Don't Think About Elephants

During this shoot, I was reminded of a scene in "Inception."

Arthur says to Saito: "Ok, this is me planting an idea in your mind. I say: Don't think about elephants. What are you thinking about? 

Saito: Elephants. 

***

Giving direction to a subject can be just about the mechanics, telling them which way to turn their head, where to stand, whether to smile, or not. But if you can direct your subjects emotional state, you can get some real, genuine expressions that you couldn't otherwise get. I got the idea in the NLP reading I did recently and tried to put it to use (NLP: Neuro Linguistic Programming, is probably equal parts genius and hokum).

It was an awkward start to the shoot. Always is. I needed a little time to settle down. And Lexi and I needed to remember how to do this. Once we got comfortable (and once the technical part was figured out), we were ready to get to the real work of making photographs, but I still needed to give Lexi some direction. 

The trick is to direct your subject to a memory that's connected with the emotional state you want them to express. It's simple enough. Want your subject to smile? Ask them to recall their happiest memory. Ask them to describe it to you, in detail. Where did it happen? Who was there? Phrase your questions to engage their senses, ask them about what they saw and heard. The details are important, they can be emotional triggers.

But don't interrogate your subject either. Use questions to direct them towards the memory, but allow them to fill in the details.

I'm certainly no expert on NLP. I haven't even finished the book yet! But I found some use for it during this shoot. 

I didn't ask Lexi for her happiest memory. I asked her for an intimate one. The results are the images you see here:

(A side note: as it happens, Lexi has a a strange obsession with elephants. You'll find them on her jewelry, her clothes, her bags, even framed pictures on her walls. This made the title for this blogpost seem more appropriate.)

Focus

Our first and second sessions were so productive, there was no question about a third. 

This time, we shot in a studio, raising the roll-up door to make one whole side of the studio our light source. 

I like watching people at work, especially if it’s creative work. I like the intense focus, the confident, almost effortless movements, and the small details in the work.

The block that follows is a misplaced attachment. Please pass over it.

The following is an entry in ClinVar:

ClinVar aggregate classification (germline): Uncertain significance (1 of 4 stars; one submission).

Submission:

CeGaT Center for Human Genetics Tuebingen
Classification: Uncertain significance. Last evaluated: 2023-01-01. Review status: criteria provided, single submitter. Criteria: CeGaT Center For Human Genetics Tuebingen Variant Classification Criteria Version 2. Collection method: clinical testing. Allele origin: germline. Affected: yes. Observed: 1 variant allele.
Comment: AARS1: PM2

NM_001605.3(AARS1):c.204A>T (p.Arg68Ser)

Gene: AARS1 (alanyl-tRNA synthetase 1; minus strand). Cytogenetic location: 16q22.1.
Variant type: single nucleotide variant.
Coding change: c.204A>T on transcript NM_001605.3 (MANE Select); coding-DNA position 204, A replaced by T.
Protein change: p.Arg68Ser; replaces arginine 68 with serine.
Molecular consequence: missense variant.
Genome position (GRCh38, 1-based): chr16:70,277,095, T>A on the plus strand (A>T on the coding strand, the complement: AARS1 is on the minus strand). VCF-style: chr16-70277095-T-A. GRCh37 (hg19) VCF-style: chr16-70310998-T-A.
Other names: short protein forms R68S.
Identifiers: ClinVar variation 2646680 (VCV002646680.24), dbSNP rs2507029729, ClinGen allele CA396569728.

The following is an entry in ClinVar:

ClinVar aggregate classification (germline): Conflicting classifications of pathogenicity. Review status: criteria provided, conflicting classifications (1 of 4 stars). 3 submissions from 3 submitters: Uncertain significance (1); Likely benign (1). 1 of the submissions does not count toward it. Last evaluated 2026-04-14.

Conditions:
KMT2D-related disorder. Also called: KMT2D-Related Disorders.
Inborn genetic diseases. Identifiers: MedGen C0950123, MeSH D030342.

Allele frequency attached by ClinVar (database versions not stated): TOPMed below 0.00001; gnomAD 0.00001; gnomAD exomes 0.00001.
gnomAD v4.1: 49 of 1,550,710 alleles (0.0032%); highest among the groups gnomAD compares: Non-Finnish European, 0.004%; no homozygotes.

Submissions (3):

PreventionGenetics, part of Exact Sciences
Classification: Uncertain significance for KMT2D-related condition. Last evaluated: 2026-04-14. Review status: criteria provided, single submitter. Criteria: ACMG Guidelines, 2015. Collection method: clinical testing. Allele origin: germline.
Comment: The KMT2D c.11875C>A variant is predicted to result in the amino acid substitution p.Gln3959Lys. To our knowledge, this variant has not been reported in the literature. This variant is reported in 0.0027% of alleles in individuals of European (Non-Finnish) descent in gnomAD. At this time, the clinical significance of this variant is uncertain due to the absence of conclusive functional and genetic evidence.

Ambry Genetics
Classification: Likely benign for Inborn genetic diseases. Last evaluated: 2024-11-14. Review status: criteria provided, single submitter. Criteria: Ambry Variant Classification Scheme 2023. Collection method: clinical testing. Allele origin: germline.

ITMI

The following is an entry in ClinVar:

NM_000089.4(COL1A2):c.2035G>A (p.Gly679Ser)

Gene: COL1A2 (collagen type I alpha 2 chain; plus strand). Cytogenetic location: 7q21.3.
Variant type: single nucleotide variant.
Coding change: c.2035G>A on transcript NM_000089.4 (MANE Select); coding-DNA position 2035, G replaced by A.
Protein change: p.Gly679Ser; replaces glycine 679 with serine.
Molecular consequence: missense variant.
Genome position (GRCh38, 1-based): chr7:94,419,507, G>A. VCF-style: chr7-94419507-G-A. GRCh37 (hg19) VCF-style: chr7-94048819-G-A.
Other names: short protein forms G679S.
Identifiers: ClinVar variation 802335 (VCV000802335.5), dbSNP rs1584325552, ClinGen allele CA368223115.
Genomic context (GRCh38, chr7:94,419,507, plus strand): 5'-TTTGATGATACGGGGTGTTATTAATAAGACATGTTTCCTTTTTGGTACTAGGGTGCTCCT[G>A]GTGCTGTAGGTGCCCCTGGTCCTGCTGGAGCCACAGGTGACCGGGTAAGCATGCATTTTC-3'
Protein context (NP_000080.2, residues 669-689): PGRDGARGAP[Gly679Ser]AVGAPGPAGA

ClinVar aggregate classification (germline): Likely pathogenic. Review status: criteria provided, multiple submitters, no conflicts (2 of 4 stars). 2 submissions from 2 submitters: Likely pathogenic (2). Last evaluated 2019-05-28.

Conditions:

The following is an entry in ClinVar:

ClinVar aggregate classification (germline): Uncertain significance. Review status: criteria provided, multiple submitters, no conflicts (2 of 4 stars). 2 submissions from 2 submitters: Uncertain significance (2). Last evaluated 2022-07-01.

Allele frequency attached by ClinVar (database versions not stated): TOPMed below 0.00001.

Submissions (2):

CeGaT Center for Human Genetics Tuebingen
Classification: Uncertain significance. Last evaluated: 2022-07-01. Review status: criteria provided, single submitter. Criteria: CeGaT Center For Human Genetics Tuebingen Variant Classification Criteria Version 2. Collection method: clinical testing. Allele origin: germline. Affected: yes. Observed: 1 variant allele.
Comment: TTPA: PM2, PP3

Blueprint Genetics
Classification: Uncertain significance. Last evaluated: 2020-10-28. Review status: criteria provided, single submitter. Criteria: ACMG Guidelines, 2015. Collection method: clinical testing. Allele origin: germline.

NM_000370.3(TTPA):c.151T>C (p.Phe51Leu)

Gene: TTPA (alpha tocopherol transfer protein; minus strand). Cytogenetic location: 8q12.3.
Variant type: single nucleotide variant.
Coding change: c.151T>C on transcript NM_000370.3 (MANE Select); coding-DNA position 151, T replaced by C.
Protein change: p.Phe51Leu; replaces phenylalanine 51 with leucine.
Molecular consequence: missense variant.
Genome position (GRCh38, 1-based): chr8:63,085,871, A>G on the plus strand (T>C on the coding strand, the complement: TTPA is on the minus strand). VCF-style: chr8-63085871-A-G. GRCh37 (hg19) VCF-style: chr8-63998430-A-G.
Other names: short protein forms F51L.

Here’s a few of my favorites:

Retrograde, Part 3

This wraps up this series of posts. 

I was surprised, actually, at how few images I found while going through my backlog. I was even more surprised at how few of them are really meaningful, impactful images. Most of them were taken as a lark, during random wanderings, fits of restlessness, or tests of a new camera or lens.

This is not a put-down of my work. And to be fair, during half of 2013 and well in to 2014 I was busy at work on my 100 Strangers Project. That project has meaning, impact, at least for me. Finishing it was extremely gratifying, and I'm proud to share it with people even now, two years after it wrapped. 

But for someone so obsessed with photography, it sure feels as though I've hardly participated in it over the last couple years. I have the desire to create, I'm often inspired, and yet I'm frustrated by my lack of ideas and my wavering, unsteady motivation.  

So at the start of every year, I decide that I'm going to shoot more. I promise that I won't allow a single day to go by without making at least some progress. If I'm not shooting, then I'm editing, and if not editing, than studying. And the effort usually starts well, but then I fall back into old habits, and the result is what you see here. The problem is not how often I shoot or how hard I study. The problem is: I have no good story to tell you. 

So maybe, instead of saying "I'm going to shoot more," I should be saying, "I'm going to experience more." Then, maybe, I'll have something to say.

Again, at the start of every year, I decide that this is going to be the year, finally; this is going to be the year when I make my move: I'm going to quit my job, buy a one-way ticket to anywhere, abandon anything and everything that is familiar, take my leave of it, all, and renounce finally this lifestyle of hesitation and fear and doubt and half-measures, and go and have an experience, and then, accept whatever comes my way next: success or failure, happiness or regret, answers or just more questions. In reality, it would likely be some measure of all those things. And I could accept that, because the alternative is to do nothing, and gain nothing, and collect more pretty pictures that are empty of value except for the part where they are well photographed. 

But running away is not a solution either, at least, not on its own. Whether I travel 1 mile or 10,000, if I don't have an aim, a purpose, then the trip is wasted. And I have to figure out the root cause of this blockage, this inertia, that keeps me from making any real progress. That's the real puzzle. For all the efforts I've made, I've never been able to understand why it is that I can't seem to just do things. I know what I want. I've identified what makes me happy. But for reasons I don't understand, I am either unable or unwilling to act. I've lived my whole life in a straight line. A big change is necessary. It's long overdue. I'm just not sure how to do it.  

Honestly, I didn't expect a trip through my backlog to turn in to this lengthy blog post. I might be taking this too seriously. I only meant to share some photos I thought were good. This is all just for fun. Perspective is important. Let me just be grateful that I have the ability and the means to make and share some photos. They were not very meaningful to me when I started editing them, but they are now.

Part 1

Part 2